Chapter Three

The rest of Three's flight up, from the moment John's ashen, grey face had disappeared in a crackle of white noise and a glowing burst of interference, had been almost silent. Scott glances across at Alan next to him and finds his littlest brother pale and white-knuckled with his eyes never wavering from straight ahead; fixed on the looming carcass of Thunderbird Five that fills their view screen. The youngest Tracy is completely focused on flying. Focused, as they pass them in orbit, on evading the last of the rain of meteors that have claimed their brother's life and the huge, looming field of debris from Five; chunks of glass and twisted metal and meteor drifting away from her shell.

They'd had no success hailing John since he'd been cut off.

Both Three and the Island had tried, over and over, listening to half an hour's worth of empty, crackling static. Empty noise. The sound of a dead TV set. Jeff had eventually stopped, unable to bear the lack of response any longer, and had closed his line to Thunderbird Three in order to call Gordon and Virgil. To tell them what had happened and how, in the line of duty, their brother had been...

The occupants of Thunderbird Three had not heard back from their Father after that.

They're approaching Thunderbird Five now, cutting the main thrusters, and Scott's hands tighten on the steering column as Alan, his voice small and shaking, completes the docking procedure aloud. The airlock looms and Scott has to close his eyes as they bump gently into place. John had seemed so calm, so resigned at the end of the call, but Scott had seen his eyes and his eyes had been full of fear – big and blue and scared.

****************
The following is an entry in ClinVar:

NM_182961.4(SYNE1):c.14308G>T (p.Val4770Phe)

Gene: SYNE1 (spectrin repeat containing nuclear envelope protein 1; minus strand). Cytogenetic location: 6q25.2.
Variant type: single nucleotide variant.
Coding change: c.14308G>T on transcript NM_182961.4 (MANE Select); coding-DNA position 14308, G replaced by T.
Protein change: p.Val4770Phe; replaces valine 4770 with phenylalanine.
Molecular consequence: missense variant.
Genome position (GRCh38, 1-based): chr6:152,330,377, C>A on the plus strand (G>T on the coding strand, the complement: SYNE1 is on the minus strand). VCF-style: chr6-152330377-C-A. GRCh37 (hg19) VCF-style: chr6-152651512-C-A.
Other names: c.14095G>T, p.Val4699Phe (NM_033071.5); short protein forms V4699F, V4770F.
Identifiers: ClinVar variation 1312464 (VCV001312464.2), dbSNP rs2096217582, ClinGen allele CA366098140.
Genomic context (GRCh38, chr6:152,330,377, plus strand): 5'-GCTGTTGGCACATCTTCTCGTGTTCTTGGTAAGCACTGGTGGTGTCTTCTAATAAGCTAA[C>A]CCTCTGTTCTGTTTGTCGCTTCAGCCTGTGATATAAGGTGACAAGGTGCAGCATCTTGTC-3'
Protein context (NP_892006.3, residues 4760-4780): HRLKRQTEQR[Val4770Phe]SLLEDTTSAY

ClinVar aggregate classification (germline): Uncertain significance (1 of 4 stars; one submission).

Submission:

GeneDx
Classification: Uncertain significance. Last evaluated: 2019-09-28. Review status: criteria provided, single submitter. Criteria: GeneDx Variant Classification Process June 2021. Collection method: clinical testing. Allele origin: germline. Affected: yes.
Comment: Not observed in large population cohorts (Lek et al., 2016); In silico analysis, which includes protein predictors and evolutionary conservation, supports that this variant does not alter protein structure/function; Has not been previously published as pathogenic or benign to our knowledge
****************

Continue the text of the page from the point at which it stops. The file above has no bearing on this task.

"We're docked." Alan chokes out and Scott finds his body rising on autopilot, out of his seat, one hand resting briefly on his youngest brother's trembling shoulder.

"Stay here, Sprout. John..." He has to take a breath to compose himself. "John didn't want you to see his body. I'll... I'll go and get it... him." His voice shakes, "I'll go and get him."

Scott has turned away, and doesn't catch Alan's face contort into a torn, horrible expression. The boy slams his face into his hands; trying, with little success, to stifle the wild, anguished howl that escapes his lips. As Scott suits up to leave the airlock, he can hear muffled, tormented sobbing from the cockpit as Alan tries his best to smother his hiccoughs with his hands and, had Scott gone back up to look, he would have seen the his littlest brother's body curling into itself; Alan's knees coming up and his shoulders hunching in, his whole frame rocking and shaking as he chokes on his tears, still attempting to cover his tortured cries by pressing both hands tightly over his mouth.

But the eldest brother only turns and steps through the airlock and into silence.